U.S. President Barack Obama has begun crucial talks with senior Turkish officials at the start of his two-day visit to Turkey--the first trip to a Muslim country after he assumed office--to strengthen bilateral relations between Washington and Ankara strained by the Iraq war, reports say.
He said he was looking forward to strengthening relations between the two countries that had seen a cooling off of ties during the preceding administration of George Bush, and supporting the vision of the founder of modern Turkey, Mustafa Kemal Ataturk.
He is also expected to solicit support for his new policy unveiled recently for Afghanistan and Pakistan that includes proposals to counter a persistent campaign by the Taliban and al-Qaida to foment violence around the world.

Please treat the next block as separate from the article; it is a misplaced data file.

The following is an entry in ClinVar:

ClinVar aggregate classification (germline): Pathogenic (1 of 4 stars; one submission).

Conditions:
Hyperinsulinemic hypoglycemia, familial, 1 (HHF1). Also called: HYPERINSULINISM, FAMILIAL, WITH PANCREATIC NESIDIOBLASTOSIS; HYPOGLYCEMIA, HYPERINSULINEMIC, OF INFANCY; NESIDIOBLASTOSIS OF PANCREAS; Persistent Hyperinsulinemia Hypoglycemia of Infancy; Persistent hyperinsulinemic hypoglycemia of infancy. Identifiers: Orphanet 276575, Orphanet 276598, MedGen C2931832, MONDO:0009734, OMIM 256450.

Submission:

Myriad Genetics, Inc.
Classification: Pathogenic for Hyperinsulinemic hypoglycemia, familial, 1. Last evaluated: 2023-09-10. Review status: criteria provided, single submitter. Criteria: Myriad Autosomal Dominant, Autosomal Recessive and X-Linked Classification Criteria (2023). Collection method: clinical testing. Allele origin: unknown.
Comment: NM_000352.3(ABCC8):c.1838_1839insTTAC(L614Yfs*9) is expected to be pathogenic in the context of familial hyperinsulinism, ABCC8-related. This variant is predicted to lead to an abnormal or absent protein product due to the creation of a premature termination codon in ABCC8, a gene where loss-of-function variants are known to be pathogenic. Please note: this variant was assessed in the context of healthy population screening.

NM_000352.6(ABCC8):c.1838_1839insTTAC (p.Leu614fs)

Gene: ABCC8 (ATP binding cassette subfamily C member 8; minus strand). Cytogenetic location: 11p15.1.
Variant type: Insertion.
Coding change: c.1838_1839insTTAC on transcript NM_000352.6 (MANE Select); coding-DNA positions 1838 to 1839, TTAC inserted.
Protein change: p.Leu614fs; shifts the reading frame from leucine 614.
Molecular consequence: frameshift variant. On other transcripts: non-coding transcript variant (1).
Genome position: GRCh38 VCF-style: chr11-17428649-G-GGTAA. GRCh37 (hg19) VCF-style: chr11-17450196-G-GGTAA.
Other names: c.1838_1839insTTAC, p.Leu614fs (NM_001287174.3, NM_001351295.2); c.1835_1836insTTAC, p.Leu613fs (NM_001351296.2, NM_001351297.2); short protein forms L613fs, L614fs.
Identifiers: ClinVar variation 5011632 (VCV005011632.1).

Obama, who is in Ankara on the last leg of an eight-day European tour, is scheduled to address the Turkish parliament and reaffirm his country's support to Turkey's bid to become a member of the Europen Union, a U.S. official said.
France, Austria and other nations oppose Turkey's long-running efforts to join the E.U., while others urged Turkey to do more to guarantee minority rights, curb the powers of its military and pass new rights for trades unions.
The two nations were at loggerheads in recent years over such issues as how to deal with Iran's nuclear program, the increasing influence of Hamas in the Palestinian territory of Gaza and political developments in the Sudan.
Large-scale protests across many Turkish cities over suspicions that Obama was seeking to pressure Turkey to send troops to Afghanistan to control the situation there witnessed his visit. The last time Turkey sent its combatant units at U.S. request was during the Korean war of the 1950s.
For comments and feedback: contact email@example.com